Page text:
February 11, 2014 12:30 AM | Staff
Don't Starve is a delightfully dark, comedic take on the survival genre. Speaking to Gamasutra in 2012, Klei Entertainment's Kevin Forbes readily admitted that the studio drew heavy influence from games like Lost in Blue and Minecraft, but the vaguely unsettling art design and stark treatment of death and survival in Don't Starve helped set it apart from its inspiration.
Don't Starve has done well commercially, garnering more than a million sales in 2013. It's also earned a pair of IGF award nominations, for both the Excellence in Design award and the Seamus McNally Grand Prize. As part of our Road to the IGF series, we caught up with Klei's Kevin Forbes to talk about how the game came together and why Klei decided to chop off handhold-y bits like tutorials, achievements, and save systems.
Tell me a bit about your background making games.
I made silly little games in BASIC as a kid, and then went to university for computer engineering. A couple of degrees later, I ended up working as a gameplay programmer on a triple-A sports title. I learned a lot, but I wanted to make the type of games that I like to play. After a couple of years I sought out a position at a smaller indie company, and ended up working for Klei.
What development tools did you use to build Don't Starve?
The Don't Starve engine is custom-built in C++, and has been ported to a bunch of different platforms. Most of the gameplay code is written in Lua, which is great for portability and iteration, but means that we always have to keep an eye on performance. The art was mostly made in Flash, and and then exported into our own animation format. We use FMOD as our audio backend.
How much time have you spent working on the game?
I started working on Don't Starve in December 2011, right as Shank 2 was wrapping up. We shipped the retail PC version in April 2013, and then updated it with free content for another six months. We finished working on the PlayStation 4 version at the end of 2013. I'm working on a new prototype right now, but a lot of the original Don't Starve team is working on its first DLC.
How did you come up with the concept?
We held a company game jam in 2010, during the last couple of workdays before the Christmas break. My team made a game about starving to death while defending a campfire from anthropomorphic pigs. It was a very simple game, but there was the kernel of an idea there that we eventually expanded into Don't Starve.
Survival is becoming a popular gameplay challenge, but Don't Starve was punishing players for failing to keep themselves warm or fed long before games like Rust or Starbound came out. What inspired you to make a game whose titular objective is simply to stay alive?
It was a very iterative process -- we went through several early concepts that skewed a lot more casual. That stuff just didn't feel right for the game, though. Over time the game got harder and more obscure, and eventually something clicked and we decided to embrace the more punishing aspects of the design. It really became a rallying point for the whole design, and led us to reject modern trappings like tutorials and achievements.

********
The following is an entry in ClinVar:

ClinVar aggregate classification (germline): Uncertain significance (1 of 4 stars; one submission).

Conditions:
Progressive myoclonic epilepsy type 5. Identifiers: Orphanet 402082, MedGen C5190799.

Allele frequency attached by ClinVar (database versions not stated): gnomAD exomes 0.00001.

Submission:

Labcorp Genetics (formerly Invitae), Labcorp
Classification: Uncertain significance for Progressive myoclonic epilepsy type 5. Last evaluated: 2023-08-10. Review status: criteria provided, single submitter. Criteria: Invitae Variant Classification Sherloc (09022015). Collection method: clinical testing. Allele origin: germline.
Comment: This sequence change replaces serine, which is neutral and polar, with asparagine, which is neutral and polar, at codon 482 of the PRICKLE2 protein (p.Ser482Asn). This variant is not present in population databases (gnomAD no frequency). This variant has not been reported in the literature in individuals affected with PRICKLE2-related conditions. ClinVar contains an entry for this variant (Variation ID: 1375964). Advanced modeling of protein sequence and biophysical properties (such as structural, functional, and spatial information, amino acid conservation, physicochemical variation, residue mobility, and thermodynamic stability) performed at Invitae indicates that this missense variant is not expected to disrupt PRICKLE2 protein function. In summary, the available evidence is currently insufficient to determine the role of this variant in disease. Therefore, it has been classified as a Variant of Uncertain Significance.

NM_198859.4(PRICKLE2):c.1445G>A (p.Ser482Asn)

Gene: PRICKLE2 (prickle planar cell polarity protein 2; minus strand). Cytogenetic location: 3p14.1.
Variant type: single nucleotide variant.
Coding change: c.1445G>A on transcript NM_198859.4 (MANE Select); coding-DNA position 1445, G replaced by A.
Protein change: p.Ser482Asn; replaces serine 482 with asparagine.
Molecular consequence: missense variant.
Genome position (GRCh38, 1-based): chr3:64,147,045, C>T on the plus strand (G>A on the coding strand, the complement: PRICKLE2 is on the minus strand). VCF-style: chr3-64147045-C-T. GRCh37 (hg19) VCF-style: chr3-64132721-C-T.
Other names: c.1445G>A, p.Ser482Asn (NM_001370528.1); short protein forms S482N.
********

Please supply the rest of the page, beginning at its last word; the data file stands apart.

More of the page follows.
I've read of some players bouncing off the game because it doesn't offer a standard progression model: people will die after hours and hours of play and lose everything they have accumulated in-game. They ask: "What was the point? I have nothing to show for my time!" Well, they had the experience of playing the game, and the knowledge that they gained from it. If that wasn't fun or worthwhile while they were playing, no amount of digital trinketry will make it so. I think that a lot of the social cruft that we've added to games in the past console generation is a distraction that detracts from the joy of playing. Don't Starve was built to test this hypothesis.
Don't Starve sports an eminently charming sense of style. Tell me more about how Klei settled on the game's Gorey-esque art design, and the artists who created it.
We wanted the game's setting to be creepy and just alien enough to keep the player guessing about the true nature of the creatures and the items that they find. Jeff Agala, our creative director, worked with the art team to come up with something to communicate that. We're all big animation fans at Klei, so we also wanted the style to be super-expressive and have lots of appeal. The Burton/Gorey/Addams look that we settled on fit the bill.
Have you played any of the other IGF finalists? Any games you've particularly enjoyed?
I really liked Papers, Please. It was incredibly stressful to play, and it captured a very unique aesthetic. Towerfall is the best local multiplayer game I've ever played, and I can't wait to see it in wider release. I haven't played The Yawhg yet, but I love Emily Carroll's comics, so I'm looking forward to it.
What do you think about the current state of the indie scene?
I think it's a great time for indie games. Computers are fast enough that you can do silly things like write your whole game in Lua, and it will still run. Tools like Unity are lowering the technical barriers to entry, and providing great opportunities for cross-platform deployment. Things like Early Access, bundles, and Kickstarter are funding exciting, niche products that big studios won't touch. All of this is going to let more people make games, which will the scope of types of games that get made.
[Alex Wawro wrote this article for sister site Gamasutra]